Senior Brawn Fellow Professor Amanda Baker’s revolutionary research reveals combined treatment is best for alcohol and depression.

Donation helps research into depression and alcohol treatment


Landmark research by one of Australia's leading clinical psychologists is poised to reshape treatment for people suffering the combined effects of substance abuse and depression.

Clinical trials led by Professor Amanda Baker have confirmed that people suffering from alcohol or drug abuse problems combined with depression recover better with integrated treatment for both conditions rather than single focus treatments.

Professor Baker is one of the recipients of the Brawn Senior Research Fellowship, made possible by the Gladys M Brawn Memorial Fellowship scheme.

The scheme was established at the request of Leslie Harold Brawn, who passed away in 1995, to honour his late wife, Gladys.The $5 million bequest has so far supported nine Senior Brawn Fellows, 21 Post-Doctoral Brawn Fellows and four Research Higher Degree scholars, all conducting valuable research with the potential to change the lives of people around the world.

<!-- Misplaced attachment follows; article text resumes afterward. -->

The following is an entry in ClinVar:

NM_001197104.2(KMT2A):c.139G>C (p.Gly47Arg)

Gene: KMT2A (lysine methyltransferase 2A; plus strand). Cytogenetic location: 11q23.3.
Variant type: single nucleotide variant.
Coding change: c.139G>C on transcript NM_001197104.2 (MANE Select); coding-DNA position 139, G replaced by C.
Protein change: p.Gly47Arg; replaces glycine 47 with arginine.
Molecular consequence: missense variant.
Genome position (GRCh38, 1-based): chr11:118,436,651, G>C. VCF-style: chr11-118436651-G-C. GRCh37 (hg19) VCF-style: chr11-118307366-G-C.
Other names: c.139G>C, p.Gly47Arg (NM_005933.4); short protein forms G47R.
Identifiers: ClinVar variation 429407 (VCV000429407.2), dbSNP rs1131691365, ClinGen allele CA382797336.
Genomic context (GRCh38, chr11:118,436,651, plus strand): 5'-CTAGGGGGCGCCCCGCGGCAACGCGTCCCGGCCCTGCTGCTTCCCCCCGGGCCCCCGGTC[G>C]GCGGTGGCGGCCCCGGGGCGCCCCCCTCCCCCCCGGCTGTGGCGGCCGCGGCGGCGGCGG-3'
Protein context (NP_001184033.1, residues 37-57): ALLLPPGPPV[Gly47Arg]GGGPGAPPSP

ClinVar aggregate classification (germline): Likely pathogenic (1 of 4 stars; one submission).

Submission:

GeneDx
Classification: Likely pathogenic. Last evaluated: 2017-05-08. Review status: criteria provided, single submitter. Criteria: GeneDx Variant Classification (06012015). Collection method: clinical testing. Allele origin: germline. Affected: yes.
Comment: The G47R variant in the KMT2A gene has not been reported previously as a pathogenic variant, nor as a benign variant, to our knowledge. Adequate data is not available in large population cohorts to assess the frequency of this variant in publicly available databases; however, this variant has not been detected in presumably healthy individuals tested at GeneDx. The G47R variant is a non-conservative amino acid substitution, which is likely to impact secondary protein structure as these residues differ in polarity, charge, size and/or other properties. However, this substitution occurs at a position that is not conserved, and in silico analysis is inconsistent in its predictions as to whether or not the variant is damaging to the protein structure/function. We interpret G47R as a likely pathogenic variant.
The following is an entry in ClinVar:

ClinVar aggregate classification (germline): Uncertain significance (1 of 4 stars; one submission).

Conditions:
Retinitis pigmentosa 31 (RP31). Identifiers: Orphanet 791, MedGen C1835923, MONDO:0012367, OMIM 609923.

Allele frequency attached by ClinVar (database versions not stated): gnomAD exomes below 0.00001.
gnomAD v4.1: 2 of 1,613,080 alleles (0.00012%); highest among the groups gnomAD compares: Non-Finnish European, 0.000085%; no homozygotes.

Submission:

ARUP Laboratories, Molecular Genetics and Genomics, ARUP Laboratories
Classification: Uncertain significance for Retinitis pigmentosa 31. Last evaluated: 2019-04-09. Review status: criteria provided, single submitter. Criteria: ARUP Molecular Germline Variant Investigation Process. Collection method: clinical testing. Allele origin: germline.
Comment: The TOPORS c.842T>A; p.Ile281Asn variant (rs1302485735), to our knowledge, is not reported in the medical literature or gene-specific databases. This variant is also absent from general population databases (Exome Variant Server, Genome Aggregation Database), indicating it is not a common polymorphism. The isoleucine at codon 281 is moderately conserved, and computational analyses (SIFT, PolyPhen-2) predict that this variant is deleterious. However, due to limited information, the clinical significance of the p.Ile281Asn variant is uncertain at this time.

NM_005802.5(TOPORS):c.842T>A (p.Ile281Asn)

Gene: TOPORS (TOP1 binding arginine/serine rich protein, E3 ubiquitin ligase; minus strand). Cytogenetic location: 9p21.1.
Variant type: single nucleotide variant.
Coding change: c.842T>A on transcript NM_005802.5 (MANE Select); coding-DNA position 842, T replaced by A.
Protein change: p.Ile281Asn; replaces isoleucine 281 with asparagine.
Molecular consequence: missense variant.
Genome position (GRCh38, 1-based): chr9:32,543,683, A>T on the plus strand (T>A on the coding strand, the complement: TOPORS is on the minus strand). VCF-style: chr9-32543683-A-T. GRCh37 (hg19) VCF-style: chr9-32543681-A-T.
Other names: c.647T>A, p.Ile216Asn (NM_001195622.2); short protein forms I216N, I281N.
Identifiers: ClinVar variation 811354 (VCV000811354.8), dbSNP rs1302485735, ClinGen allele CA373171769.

Baker noted that all but a handful of previous investigations had screened out subjects with co-morbid conditions - that is the co-existence of two or more diseases or health disorders.

"Up to 80 per cent of people in treatment for problems with alcohol or other drugs also report mental health problems."

"For example, clinicians have frequently told patients to address their drug or alcohol problems first before treating depression or vice-versa. Patients were finding themselves caught in the gaps between service providers.

"In the last few years I have extended my focus from addressing co-existing mental health and substance use problems, including smoking and alcohol consumption to also focusing on diet and activity levels," Professor Baker said.

"Research among people without a history of mental health treatment has shown that multiple health behaviour change is possible. I am developing interventions that target multiple health behaviours among people with severe mental disorders, being the first internationally to address substance use, diet and activity together."

Baker is a member of the University's Priority Research Centre for Translational Neuroscience and Mental Health.